Why use the CB ajax proxy?

A recent message reminded me that I've been wanting to ask the group
about CB and it's ajax proxy. I've looked at it and I do a fair amount
of ajax work on my front ends but I just can't seem to grasp the logic
of why you would use the proxy. I call my events regularly from jQuery
and such, specifying a url like /index.cfm/customers/listJSON and just
send back my list of customers as a JSON object. Alternatively, I
sometimes just pass a dataformat variable and return the data in
whatever supported format the requester asks for it in.

So what advantages do you gain using the CB proxy? It seems to
actually break the MVC model by replicating your controller code to
the proxy area and/or having the proxy directly talk to your model
(which seems like a bad idea to me). I like the controller layer and
it seems like part of the job of the controller layer is to figure out
how to get the data together and back to the requester in the format
it wants.

Obviously people like the proxy, so I assume that there are reasons
why. I just don't seem to "get" it and would like to hear how/why
people use it.



Typically, I use it to run framework events (so I am still sticking with
MVC), but can control the URL's exposed via ajax and run all my ajax
calls through one place. Then I can deny access to the event if the
call did not come through my proxy. Also for security so you don't have
to have access="remote" on your functions in the case where you want to
call a cfc directly.

I would love to hear other reasoning's, but those are mine.

Curt Gratz
Computer Know How
Coldbox Alliance Partner

I usually setup a route where /api/{anything else} goes to a special Event Handler.

But, I like having the normal interceptor chain fire off. When you hit the proxy, you bypass a lot of ‘normal’ ColdBox work.

Seems to me like remote access is remote access, if you can call a
handler (through an ajax proxy or regular GET request) you can still
get at the same data. I tried working with the proxy but really didn't
like having my control logic in two different places (the handlers and
the proxy). And when you are talking about accessing a cfc directly,
you mean in your model, right, not your handler? If so, I could see
that except that I never allow access to my model directly. In MVC
your Controller layer is your proxy to the model. It just seems like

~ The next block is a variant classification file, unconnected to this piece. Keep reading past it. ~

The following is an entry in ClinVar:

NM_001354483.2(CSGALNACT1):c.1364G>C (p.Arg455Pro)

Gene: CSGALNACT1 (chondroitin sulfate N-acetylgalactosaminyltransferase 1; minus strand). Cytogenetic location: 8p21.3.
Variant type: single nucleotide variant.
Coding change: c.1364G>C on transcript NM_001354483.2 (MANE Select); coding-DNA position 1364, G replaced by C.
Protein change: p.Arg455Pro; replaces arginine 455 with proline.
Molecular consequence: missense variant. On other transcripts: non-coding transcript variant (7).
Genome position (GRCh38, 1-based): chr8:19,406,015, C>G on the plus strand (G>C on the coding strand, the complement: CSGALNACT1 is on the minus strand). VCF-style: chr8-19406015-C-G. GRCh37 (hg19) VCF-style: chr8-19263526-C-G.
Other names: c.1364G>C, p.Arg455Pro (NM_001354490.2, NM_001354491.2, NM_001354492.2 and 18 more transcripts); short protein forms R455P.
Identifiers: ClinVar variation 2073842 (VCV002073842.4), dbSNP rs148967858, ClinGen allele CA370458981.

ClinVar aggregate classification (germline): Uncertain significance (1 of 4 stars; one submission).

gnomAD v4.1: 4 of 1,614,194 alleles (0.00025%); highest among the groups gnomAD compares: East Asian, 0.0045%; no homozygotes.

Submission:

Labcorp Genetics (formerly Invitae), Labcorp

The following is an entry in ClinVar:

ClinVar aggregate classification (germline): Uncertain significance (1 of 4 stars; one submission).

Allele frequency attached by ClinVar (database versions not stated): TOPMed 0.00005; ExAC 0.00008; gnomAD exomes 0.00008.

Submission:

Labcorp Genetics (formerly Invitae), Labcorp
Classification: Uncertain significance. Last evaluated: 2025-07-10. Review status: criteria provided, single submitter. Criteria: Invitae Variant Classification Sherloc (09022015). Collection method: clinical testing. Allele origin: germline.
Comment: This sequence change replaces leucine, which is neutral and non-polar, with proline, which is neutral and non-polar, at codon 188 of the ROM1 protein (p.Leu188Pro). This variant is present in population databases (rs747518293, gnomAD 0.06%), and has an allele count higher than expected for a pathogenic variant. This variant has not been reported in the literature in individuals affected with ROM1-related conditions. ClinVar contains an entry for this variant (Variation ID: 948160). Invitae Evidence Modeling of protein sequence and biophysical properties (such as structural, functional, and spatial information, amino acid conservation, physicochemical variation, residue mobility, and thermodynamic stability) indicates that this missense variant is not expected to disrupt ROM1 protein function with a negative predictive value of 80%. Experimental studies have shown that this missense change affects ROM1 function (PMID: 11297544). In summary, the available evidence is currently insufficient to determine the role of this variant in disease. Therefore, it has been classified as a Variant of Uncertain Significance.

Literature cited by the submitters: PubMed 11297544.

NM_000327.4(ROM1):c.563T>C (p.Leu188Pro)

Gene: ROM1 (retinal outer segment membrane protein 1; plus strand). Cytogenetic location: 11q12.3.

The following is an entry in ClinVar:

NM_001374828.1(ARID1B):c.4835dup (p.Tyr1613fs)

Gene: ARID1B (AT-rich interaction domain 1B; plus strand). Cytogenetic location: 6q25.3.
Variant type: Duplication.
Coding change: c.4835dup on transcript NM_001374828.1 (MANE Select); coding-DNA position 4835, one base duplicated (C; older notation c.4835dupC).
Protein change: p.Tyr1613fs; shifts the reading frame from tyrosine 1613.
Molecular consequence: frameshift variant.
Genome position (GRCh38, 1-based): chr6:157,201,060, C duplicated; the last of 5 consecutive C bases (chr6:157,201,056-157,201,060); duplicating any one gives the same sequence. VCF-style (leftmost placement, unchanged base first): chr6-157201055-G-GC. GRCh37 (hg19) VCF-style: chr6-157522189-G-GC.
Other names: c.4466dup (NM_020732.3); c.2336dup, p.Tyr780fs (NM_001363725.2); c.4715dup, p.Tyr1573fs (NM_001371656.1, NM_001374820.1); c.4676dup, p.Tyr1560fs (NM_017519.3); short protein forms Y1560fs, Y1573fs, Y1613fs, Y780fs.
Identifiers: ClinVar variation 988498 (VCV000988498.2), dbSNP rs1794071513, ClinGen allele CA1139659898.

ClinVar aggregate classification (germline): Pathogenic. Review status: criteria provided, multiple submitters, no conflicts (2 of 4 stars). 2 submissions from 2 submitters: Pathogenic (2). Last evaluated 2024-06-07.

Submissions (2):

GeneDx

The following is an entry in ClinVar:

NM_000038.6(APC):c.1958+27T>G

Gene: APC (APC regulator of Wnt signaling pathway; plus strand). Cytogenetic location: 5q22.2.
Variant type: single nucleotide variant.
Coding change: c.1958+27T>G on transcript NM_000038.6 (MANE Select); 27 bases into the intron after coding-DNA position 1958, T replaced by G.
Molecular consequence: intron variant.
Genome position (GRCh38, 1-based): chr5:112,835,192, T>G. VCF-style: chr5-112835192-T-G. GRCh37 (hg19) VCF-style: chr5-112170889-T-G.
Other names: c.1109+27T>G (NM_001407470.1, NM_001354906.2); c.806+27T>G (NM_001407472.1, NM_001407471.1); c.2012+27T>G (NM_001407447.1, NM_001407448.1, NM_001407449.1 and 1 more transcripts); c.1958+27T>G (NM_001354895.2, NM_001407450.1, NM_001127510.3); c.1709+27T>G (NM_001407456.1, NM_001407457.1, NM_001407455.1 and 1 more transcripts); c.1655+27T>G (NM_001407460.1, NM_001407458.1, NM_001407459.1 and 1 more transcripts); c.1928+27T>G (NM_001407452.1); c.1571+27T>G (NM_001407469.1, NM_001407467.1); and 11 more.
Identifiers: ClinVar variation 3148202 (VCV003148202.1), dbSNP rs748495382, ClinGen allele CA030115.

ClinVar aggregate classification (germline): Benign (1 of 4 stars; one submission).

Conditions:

the CB ajax proxy is another controller that is duplicating existing
controllers...that's the part I don't get.

Cheers and thanks for helping me try to understand.


I like this setup. I presume that your API event handler does your
authetication/error handling/special ajax secret sauce and then uses
RunEvent to call the requested event and then proxies the results
back? That's the sort of setup I've envisioned for a project that has
more of an api-based interface.


Aaron and Judah,

That is similar to what I do, but I use my “api” proxy to call all of my events in their respective handlers so that for instance my user functionality stays within my user handler and if needed, I can reuse that event for non-ajaxy type calls. Mostly 6 of one, half-dozen of another I guess.


My API handler mostly performs ‘runEvent’ for any existing actions. I just elected not to use the Proxy.

I can’t think of a reason not to use the proxy, other than, I don’t think the proxy can be the first request on a ColdBox site (I may be wrong about that).

That was actually what I was trying to say Curt. I've looked at making
a handler that proxies calls to other handlers as needed. I guess that
is sort of what the CB proxy does but the documentation I've seen
seems to be invoking the model directly from the proxy which would
bypass the normal controllers and, thus, making it its own control.
Same functionality as a controller but in, now, two different places.

Still, I feel like I'm missing something and I'll eventually have one
of those "ah ha" moments and totally get why I should use the CB proxy
funcationality for ajax calls. I mean, everything else in CB has been
awesome when I finally figured out how to use it (like autowiring and
model dependency injection).


While I am sure there are other reasons, a big reason I could see, is that a lot of processing is skipped via the proxy–which helps make these service calls as light as possible.

It’s just another door to your application. There is no right/wrong way. But, if speed is important, or you don’t want the interceptor chain firing, use the Proxy.